More than half of all travel industry jobs in the U.S. pay a middle-class salary or higher.
That was one of the findings of a new study released Tuesday by the U.S. Travel Assn., the trade group for the nation's travel industry.
The study, based on data from the U.S. Bureau of Labor Statistics since 1979, was intended to show what the trade group has been saying for years: Travel-related jobs pay well and lead to prosperous careers.
The travel industry is the nation's sixth-largest employer, supporting 14.4 million jobs, according to the trade group. Since the recession, the travel industry has been one of the nation's fastest-growing job producers.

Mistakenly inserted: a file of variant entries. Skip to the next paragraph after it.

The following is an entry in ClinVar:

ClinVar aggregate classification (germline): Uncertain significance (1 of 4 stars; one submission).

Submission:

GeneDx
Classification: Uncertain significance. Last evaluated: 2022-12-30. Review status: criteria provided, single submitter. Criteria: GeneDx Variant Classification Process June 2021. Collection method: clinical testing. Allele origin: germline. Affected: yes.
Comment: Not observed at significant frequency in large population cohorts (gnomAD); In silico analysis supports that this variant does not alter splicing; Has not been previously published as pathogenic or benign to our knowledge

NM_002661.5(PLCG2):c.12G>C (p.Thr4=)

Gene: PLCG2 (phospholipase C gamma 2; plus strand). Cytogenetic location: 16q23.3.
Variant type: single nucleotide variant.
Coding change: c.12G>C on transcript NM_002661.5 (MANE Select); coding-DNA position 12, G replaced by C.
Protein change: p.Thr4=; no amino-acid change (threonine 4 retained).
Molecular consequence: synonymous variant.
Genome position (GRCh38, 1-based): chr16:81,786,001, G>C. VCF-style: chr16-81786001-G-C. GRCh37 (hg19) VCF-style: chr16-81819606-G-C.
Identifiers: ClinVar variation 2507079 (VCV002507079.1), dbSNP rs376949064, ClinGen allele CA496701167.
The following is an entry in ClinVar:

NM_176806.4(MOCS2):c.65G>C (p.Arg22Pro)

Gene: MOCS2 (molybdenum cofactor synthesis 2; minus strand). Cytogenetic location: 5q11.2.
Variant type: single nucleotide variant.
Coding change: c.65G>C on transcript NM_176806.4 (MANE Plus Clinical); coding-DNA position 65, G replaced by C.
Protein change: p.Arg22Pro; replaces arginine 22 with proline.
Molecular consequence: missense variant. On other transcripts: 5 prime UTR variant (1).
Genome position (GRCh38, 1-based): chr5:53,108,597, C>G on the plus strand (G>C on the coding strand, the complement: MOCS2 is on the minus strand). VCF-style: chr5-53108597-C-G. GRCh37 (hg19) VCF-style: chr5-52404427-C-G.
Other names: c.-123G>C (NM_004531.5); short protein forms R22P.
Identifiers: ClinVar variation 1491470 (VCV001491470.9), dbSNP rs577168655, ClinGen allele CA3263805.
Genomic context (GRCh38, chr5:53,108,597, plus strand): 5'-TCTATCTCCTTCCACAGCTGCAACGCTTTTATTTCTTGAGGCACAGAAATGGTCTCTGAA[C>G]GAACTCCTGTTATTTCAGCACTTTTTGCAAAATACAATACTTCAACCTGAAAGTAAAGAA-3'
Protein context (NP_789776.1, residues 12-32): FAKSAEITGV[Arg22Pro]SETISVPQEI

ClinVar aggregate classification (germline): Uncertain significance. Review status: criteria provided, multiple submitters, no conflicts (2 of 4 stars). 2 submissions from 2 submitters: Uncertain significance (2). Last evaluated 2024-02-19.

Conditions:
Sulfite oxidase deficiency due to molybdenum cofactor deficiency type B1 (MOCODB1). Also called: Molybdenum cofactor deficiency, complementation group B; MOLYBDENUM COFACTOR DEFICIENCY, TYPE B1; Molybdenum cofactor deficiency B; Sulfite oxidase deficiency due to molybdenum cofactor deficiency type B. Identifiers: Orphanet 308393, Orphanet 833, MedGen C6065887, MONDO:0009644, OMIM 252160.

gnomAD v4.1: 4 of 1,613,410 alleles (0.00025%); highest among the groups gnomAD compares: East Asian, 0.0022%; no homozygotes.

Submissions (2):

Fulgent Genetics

But some economists have brushed off the growth, saying many of those jobs are minimum-wage positions in restaurants and hotels.
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Roger Dow, president and chief executive officer of the U.S. Travel Assn., said the study showed that "travel jobs are really valuable jobs."
The travel industry produces 3.7 million jobs that pay middle-class wages, ranking ninth in the country behind the manufacturing, retail, construction and educational services industries.
The trade group defines "middle class" as those who earn between 75% and 200% of the median U.S. wage, or roughly $37,500 to $100,000 per year.
Two out of five workers who start their careers in the travel industry go on to earn more than $100,000 per year, according to the study.
"This study also shows that the travel industry is a pathway to the middle class," said David Huether, senior vice president for research and economics at the U.S. Travel Assn.
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